This was truly an honor. I would have never expected an award from anything South Asian. Heck, I don’t even identify as South Asian on most days.
I don’t get involved in South Asian diaspora politics. However, I do take offense when people assume I’m from India — my great-grandparents left India for Fiji in the 19th century, as part of the indentured servitude system. But if anyone asks, I am ethnically Indian. (And I bleed blue – Congratulations Team India)!
Talking about immigration with South Asians is a different ballgame. Maybe the lens is different. I’m not a South Asian concerned about immigration issues. I’m just concerned about survival. And I’m always in survival mode: how do I tolerate and maximize my time to enjoy life in a system that does not consider my mother as my immediate relative? How do I keep my family together in defiance of the arbitrary political violence that seeks to separate us? And finally, how do I beat the system at its own game?
As someone noted last night, I’m only half-illegal. I thought that was hilarious. I’ve learned to not only survive but thrive in this system. Despite the odds, I seem to have it all together but with the knowledge that it can be taken away at any second. I could probably pass for a model minority as long as I keep my mouth shut and not play gay.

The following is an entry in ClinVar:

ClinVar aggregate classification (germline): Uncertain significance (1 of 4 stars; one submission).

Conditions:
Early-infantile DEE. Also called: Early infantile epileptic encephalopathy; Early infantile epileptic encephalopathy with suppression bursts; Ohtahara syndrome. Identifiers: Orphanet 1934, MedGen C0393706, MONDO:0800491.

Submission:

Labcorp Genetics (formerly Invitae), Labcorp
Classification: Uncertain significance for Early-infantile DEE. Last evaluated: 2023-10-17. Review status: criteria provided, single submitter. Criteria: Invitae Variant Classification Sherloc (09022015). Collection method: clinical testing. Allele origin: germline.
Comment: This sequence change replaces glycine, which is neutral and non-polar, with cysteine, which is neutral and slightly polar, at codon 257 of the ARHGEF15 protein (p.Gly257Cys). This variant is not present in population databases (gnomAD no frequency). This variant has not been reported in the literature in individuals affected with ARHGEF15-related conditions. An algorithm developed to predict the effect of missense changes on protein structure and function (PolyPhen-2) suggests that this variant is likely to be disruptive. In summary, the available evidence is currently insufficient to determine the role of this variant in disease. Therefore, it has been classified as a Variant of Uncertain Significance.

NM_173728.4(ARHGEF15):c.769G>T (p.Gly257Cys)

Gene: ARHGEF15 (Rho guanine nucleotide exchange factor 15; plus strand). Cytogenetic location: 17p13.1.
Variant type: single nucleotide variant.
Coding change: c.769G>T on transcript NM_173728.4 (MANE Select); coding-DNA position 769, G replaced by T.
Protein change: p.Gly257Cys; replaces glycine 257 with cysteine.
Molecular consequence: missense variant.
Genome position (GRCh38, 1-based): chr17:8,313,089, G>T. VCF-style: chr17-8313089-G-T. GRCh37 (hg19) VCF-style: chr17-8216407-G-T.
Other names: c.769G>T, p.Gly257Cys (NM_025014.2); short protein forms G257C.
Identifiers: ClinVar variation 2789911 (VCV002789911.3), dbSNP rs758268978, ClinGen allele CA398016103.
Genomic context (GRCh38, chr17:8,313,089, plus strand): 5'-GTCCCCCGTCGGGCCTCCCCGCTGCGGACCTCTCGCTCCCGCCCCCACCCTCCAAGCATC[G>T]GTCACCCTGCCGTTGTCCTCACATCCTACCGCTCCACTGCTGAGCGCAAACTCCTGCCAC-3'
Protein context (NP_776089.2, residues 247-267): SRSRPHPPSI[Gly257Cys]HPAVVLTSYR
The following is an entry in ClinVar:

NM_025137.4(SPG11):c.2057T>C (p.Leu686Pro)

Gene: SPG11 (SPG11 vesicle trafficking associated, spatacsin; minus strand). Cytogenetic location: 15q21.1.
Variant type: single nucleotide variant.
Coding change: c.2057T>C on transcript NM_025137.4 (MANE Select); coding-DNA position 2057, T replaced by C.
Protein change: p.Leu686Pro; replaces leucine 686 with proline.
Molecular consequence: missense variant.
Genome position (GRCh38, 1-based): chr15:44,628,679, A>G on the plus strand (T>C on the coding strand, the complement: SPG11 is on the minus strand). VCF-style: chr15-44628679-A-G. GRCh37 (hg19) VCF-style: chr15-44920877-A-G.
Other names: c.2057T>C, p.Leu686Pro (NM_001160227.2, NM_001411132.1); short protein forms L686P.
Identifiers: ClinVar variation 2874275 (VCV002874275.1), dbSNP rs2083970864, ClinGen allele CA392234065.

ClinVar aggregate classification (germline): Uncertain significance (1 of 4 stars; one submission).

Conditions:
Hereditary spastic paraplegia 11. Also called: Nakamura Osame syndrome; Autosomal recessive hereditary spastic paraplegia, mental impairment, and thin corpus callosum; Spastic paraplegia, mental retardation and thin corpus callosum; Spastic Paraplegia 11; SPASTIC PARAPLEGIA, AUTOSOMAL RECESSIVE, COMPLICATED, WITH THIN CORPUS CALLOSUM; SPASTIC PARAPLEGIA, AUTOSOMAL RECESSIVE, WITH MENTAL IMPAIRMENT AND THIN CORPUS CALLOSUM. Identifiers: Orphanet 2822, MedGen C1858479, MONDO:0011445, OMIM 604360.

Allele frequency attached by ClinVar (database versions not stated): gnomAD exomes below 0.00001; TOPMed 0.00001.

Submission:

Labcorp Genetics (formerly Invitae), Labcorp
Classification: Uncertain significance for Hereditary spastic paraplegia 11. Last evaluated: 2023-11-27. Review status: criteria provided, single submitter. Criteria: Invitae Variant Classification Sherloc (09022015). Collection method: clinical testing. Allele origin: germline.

While not homogeneous, the community does not have much exposure to outspoken undocumented young people. The stigma and shame is immense and resources quite limited. And it’s harder to stop the deportations of undocumented South Asian youth when they are so reluctant to talk about themselves. For example, the campaign to stop the deportation of Taha — a Bangladeshi-American teenager — was riddled with such problems but I won’t go into details about it. If you are an undocumented South Asian, I urge you to contact me or get in touch with the amazing people at The National Immigrant Youth Alliance. There’s safety in numbers and community. We can help but the first step is always to come out to yourself, and then to others.
But of course, our troubles with immigration are not limited to those South Asians who are undocumented. Ten years after 9-11, the country is still racially-profiling and targeting South Asians, especially at airports. “Muslim” has become synonymous with a racial classification and anyone who “looks” Muslim is a target for immigration and customs enforcement. And the problems that plague H-1 and H-4 visa holders continues.
Anyway, the conference was fantastic. It even ran on time! I thoroughly recommend people to check out SAALT, maybe come to a summit and get involved in their communities.